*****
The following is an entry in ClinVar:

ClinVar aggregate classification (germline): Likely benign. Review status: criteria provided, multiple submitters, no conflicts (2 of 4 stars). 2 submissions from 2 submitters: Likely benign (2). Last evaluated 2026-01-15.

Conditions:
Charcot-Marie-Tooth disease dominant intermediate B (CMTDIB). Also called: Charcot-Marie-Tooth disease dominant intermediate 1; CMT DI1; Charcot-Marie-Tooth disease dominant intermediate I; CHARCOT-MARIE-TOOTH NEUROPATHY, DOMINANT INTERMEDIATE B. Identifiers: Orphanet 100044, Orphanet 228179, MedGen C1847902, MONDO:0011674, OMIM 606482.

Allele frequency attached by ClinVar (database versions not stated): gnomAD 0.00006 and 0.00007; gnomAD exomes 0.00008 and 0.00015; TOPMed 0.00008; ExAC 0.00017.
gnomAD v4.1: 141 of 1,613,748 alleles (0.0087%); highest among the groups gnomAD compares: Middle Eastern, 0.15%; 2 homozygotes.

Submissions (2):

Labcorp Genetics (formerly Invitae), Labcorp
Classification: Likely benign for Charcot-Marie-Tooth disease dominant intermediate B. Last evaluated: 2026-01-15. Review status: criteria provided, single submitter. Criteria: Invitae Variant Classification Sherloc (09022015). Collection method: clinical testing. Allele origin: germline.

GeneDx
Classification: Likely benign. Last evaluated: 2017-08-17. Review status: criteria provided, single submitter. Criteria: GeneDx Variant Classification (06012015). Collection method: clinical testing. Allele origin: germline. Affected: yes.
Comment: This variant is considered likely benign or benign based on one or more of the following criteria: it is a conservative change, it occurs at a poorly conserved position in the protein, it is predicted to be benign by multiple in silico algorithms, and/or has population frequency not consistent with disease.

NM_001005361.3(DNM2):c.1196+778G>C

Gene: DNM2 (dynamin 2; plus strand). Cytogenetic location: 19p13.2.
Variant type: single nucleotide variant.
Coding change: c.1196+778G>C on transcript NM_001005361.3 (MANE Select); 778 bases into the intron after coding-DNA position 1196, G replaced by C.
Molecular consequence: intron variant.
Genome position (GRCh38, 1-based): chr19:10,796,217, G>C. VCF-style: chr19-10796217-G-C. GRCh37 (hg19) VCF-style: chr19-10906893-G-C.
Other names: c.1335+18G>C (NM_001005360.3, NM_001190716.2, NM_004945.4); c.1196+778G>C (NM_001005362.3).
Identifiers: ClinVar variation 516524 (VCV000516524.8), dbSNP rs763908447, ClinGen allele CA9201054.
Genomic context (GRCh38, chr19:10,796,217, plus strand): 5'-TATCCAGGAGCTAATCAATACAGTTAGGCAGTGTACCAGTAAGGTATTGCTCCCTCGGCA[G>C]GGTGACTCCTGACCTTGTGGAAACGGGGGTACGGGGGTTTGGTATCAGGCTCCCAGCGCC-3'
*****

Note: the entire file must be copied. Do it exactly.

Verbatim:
The following is an entry in ClinVar:

ClinVar aggregate classification (germline): Likely benign. Review status: criteria provided, multiple submitters, no conflicts (2 of 4 stars). 2 submissions from 2 submitters: Likely benign (2). Last evaluated 2026-01-15.

Conditions:
Charcot-Marie-Tooth disease dominant intermediate B (CMTDIB). Also called: Charcot-Marie-Tooth disease dominant intermediate 1; CMT DI1; Charcot-Marie-Tooth disease dominant intermediate I; CHARCOT-MARIE-TOOTH NEUROPATHY, DOMINANT INTERMEDIATE B. Identifiers: Orphanet 100044, Orphanet 228179, MedGen C1847902, MONDO:0011674, OMIM 606482.

Allele frequency attached by ClinVar (database versions not stated): gnomAD 0.00006 and 0.00007; gnomAD exomes 0.00008 and 0.00015; TOPMed 0.00008; ExAC 0.00017.
gnomAD v4.1: 141 of 1,613,748 alleles (0.0087%); highest among the groups gnomAD compares: Middle Eastern, 0.15%; 2 homozygotes.

Submissions (2):

Labcorp Genetics (formerly Invitae), Labcorp
Classification: Likely benign for Charcot-Marie-Tooth disease dominant intermediate B. Last evaluated: 2026-01-15. Review status: criteria provided, single submitter. Criteria: Invitae Variant Classification Sherloc (09022015). Collection method: clinical testing. Allele origin: germline.

GeneDx
Classification: Likely benign. Last evaluated: 2017-08-17. Review status: criteria provided, single submitter. Criteria: GeneDx Variant Classification (06012015). Collection method: clinical testing. Allele origin: germline. Affected: yes.
Comment: This variant is considered likely benign or benign based on one or more of the following criteria: it is a conservative change, it occurs at a poorly conserved position in the protein, it is predicted to be benign by multiple in silico algorithms, and/or has population frequency not consistent with disease.

NM_001005361.3(DNM2):c.1196+778G>C

Gene: DNM2 (dynamin 2; plus strand). Cytogenetic location: 19p13.2.
Variant type: single nucleotide variant.
Coding change: c.1196+778G>C on transcript NM_001005361.3 (MANE Select); 778 bases into the intron after coding-DNA position 1196, G replaced by C.
Molecular consequence: intron variant.
Genome position (GRCh38, 1-based): chr19:10,796,217, G>C. VCF-style: chr19-10796217-G-C. GRCh37 (hg19) VCF-style: chr19-10906893-G-C.
Other names: c.1335+18G>C (NM_001005360.3, NM_001190716.2, NM_004945.4); c.1196+778G>C (NM_001005362.3).
Identifiers: ClinVar variation 516524 (VCV000516524.8), dbSNP rs763908447, ClinGen allele CA9201054.
Genomic context (GRCh38, chr19:10,796,217, plus strand): 5'-TATCCAGGAGCTAATCAATACAGTTAGGCAGTGTACCAGTAAGGTATTGCTCCCTCGGCA[G>C]GGTGACTCCTGACCTTGTGGAAACGGGGGTACGGGGGTTTGGTATCAGGCTCCCAGCGCC-3'